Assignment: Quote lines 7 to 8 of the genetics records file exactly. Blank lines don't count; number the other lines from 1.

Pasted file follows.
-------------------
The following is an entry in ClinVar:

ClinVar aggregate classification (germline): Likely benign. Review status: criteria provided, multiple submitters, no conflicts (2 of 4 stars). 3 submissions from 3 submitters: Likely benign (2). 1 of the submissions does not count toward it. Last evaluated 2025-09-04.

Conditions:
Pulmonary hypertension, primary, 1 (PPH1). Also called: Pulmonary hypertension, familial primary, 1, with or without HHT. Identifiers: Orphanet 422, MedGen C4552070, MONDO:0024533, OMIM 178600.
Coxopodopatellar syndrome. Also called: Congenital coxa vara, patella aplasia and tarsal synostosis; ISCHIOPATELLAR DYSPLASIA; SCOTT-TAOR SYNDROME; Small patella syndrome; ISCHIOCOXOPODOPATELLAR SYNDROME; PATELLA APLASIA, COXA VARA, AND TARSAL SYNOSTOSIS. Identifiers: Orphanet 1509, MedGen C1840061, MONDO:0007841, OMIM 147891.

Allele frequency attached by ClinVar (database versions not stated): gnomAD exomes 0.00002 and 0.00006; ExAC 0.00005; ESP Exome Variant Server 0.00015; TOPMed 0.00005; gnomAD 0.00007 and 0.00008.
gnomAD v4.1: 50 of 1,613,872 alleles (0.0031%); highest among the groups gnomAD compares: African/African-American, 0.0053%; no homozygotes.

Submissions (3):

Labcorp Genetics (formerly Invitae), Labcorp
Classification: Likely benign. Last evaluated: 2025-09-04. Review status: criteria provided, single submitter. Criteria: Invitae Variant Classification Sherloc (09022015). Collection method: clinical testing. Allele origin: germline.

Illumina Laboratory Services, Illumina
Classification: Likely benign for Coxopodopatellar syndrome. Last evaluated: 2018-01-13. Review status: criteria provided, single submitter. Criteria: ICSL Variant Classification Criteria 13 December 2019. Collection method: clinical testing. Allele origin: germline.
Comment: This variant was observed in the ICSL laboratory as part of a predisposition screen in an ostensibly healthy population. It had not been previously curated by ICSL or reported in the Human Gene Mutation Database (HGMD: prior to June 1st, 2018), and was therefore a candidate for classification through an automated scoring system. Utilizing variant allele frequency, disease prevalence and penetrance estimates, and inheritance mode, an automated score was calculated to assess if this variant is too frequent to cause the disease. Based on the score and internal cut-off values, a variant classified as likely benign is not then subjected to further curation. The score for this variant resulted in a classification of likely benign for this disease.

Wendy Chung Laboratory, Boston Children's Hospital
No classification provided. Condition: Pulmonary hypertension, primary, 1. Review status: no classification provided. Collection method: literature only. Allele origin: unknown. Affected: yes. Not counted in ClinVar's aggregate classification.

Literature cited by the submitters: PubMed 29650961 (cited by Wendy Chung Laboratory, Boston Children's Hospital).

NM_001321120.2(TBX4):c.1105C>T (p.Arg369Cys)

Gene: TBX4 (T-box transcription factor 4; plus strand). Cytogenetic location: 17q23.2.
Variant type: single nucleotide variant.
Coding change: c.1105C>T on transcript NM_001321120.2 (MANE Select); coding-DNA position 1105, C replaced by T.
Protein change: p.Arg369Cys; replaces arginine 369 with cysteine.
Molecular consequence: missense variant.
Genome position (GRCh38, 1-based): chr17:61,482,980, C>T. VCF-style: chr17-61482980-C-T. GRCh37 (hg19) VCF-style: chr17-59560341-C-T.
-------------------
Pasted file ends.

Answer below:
gnomAD v4.1: 50 of 1,613,872 alleles (0.0031%); highest among the groups gnomAD compares: African/African-American, 0.0053%; no homozygotes.

Submissions (3):